About the Rochester Teen Film Festival

History of Rochester Teen Film Festival

The Rochester Teen Film Festival began in 2005 at East High School in Rochester, NY as the Rochester Urban Youth Film Festival. Since that time, co-founders Brian Bailey and Linda Moroney have partnered with a number of organizations to evolve into its current form as a partnership between The Little Theatre and WXXI Public Broadcasting Council.


Young filmmakers have a chance to earn the Philip Seymour Hoffman Award, which honors the life and legacy of the late Academy Award-winning actor and Fairport, N.Y. native. The annual award is given to the teen who’s film is chosen by the judges as “Best of Fest” and was established in association with the Hoffman family with funds raised during The Little’s Philip Seymour Hoffman Tribute Film Series.

Along with The Philip Seymour Hoffman Award, there are two other awards given to deserving young filmmakers. The Women’s & Gender Studies Award is presented to the winner for an outstanding film addressing gender issues. The Alex Ketchek Award for Best Animated Film is in memory of Alex Ketchek, a 2010 Rochester Teen Film Festival finalist who tragically passed away in 2013.


Brian Bailey is an educator, writer, artist, entrepreneur, business development executive, and community organizer. Brian earned a Bachelor of Science degree from Cornell University (1992), holds a master's degree from Nazareth College in Educational Technology (2000) and received a Ph.D. in Teaching and Curriculum at the University of Rochester's Warner Graduate School of Education and Human Development He is currently an Associate Professor of Education at Nazareth College in Rochester, NY (USA) where he teaches undergraduate and graduate courses in Adolescent Education through community engagement. He has published articles in blogs, journals and books including: the Huffington Post, the Journal of Digital Culture & Education, and Lights! Camera! Action and the Brain: The Use of Film in Education. He has presented his research Internationally in India (Nagaland University), Pakistan (University of Karachi, Jinnah University for Women, Indus Valley College), Oman (Sultan Qaboos University), Hungary (Eötvös Loránd University), Sri Lanka (Red Dot Art Gallery,  and United Arab Emirates (UAE University in Al Ain). In addition to his academic work, Bailey creates contemporary public art and social intervention projects in local and international contexts. Along with his partner and spouse, Heather Layton, a senior lecturer of Studio Art at the University of Rochester, he started Common Sense Art Collective which uses Socially Engaged Art (SEA) as a form of community engagement and international cultural diplomacy. For this work, Bailey and Layton were named Citizen Diplomats in 2012 by the U.S. State Department’s Bureau of Educational and Cultural Affairs. Bailey’s entrepreneurial work includes business development and corporate social responsibility for two Rochester-based companies (Diamond Packaging; RevSpark) and is the co-founder of a socially conscious Indie Folk music series (Honest Folk) as well as the co-founder of two youth-based events (Rochester Teen Film Festival; ROC Teen Summit).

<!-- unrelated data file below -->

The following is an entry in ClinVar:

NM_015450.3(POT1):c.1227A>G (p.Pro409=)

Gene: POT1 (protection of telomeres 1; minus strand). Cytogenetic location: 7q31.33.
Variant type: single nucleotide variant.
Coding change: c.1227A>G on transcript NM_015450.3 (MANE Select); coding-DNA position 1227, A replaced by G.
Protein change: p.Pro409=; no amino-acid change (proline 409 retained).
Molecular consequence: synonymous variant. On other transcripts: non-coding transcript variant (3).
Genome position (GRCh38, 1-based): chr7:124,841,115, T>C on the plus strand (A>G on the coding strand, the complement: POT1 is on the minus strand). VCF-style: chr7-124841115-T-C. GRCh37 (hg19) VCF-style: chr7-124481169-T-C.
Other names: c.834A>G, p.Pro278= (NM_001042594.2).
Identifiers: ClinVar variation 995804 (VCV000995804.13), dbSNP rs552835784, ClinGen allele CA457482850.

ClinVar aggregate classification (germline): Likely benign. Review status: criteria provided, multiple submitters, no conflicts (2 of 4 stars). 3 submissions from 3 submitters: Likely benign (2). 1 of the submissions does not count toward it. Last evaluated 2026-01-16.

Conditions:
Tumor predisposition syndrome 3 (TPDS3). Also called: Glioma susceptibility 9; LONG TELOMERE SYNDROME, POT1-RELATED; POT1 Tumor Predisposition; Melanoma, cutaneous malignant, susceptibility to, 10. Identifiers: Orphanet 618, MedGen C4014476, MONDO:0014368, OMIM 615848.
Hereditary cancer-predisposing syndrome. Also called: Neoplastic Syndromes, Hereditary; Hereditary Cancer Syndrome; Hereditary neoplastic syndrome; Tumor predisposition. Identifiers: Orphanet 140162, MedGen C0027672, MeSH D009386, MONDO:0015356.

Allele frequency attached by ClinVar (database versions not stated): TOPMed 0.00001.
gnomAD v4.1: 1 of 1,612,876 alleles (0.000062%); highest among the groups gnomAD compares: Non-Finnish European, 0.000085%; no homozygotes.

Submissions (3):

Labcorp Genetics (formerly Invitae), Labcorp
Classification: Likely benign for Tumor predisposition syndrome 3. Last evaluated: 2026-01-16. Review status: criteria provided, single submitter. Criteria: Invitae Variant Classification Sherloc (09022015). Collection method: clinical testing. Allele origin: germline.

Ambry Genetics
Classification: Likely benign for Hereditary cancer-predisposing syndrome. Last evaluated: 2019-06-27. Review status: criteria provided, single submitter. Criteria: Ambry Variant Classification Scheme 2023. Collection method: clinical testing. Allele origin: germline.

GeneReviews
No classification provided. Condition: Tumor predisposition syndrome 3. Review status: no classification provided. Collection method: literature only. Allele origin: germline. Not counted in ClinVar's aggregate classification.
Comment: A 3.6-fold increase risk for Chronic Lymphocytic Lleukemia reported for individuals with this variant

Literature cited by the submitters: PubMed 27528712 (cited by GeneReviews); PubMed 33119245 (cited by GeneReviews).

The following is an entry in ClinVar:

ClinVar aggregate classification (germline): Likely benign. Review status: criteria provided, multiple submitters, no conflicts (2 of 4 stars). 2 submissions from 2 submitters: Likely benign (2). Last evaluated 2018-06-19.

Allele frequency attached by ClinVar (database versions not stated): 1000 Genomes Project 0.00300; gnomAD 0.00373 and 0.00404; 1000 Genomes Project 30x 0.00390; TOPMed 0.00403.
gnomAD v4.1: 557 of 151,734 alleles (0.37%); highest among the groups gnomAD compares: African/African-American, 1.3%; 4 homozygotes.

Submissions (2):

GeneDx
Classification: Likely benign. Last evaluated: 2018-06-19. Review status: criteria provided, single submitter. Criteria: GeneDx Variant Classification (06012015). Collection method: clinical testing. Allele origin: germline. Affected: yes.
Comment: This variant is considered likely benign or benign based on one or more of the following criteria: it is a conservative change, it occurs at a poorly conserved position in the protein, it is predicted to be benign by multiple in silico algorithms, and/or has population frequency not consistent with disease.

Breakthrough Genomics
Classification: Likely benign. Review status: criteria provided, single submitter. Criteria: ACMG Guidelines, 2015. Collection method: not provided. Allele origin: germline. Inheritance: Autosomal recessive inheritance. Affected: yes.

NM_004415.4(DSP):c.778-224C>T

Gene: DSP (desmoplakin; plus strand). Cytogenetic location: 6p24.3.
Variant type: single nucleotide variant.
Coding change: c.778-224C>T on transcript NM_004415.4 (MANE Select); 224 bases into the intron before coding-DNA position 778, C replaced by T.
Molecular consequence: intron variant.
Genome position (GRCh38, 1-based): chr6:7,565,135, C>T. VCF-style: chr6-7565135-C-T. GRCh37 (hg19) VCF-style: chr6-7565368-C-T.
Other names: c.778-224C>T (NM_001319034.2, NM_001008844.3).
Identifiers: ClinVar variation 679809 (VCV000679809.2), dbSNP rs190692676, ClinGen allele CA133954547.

Linda Moroney – was a producer on the independent feature-length documentary, RAM DASS FIERCE GRACE, named by Newsweek magazine as one of the five best non-fiction films of 2002, and broadcast nationally on PBS (Independent Lens 2004). In 2016, she completed two films. TURN THE PAGE, which she produced and directed, explores the fractured relationship between incarcerated parents and children left behind, through the lens of a jail-based literacy program called, Storybook, at Ontario County Jail (co-production with Crystal Pix). She was also the co-producer of THE LAST DALAI LAMA?, (director Mickey Lemle), which garnered audience awards at the Maui Film Festival and the Mill Valley Film Festival.  Since 2012, Ms. Moroney has been the programmer and host for One Take: Stories Through the Lens, the monthly documentary series at the Little Theatre, which as of 2017 will include a four day film festival. For five years, she served as Director of Greentopia | FILM, a non-fiction film festival, centering on all issues of sustainability. Ms. Moroney is the founder of the Rochester Documentary Filmmakers Group, co-founder of the Rochester Teen Film Festival & the Rochester Teen Film Camp, and teaches documentary film at St. John Fisher College. She was the Managing Director/Programmer for the 360 | 365 Film Festival (2010 and 2011 editions). In 2007, she was the curator for Animated Jazz Shorts from The Hubley Studio, which was a co-presentation by the Rochester International Jazz Festival, Rochester/High Falls Film Festival, and George Eastman House. She has produced several short films including Emily Hubley’s award-winning SET SET SPIKE (2001), which was an official selection in the 2002 Sundance Film Festival. She cut her filmmaking teeth working with Academy Award winner, Faith Hubley, on her last six animated films.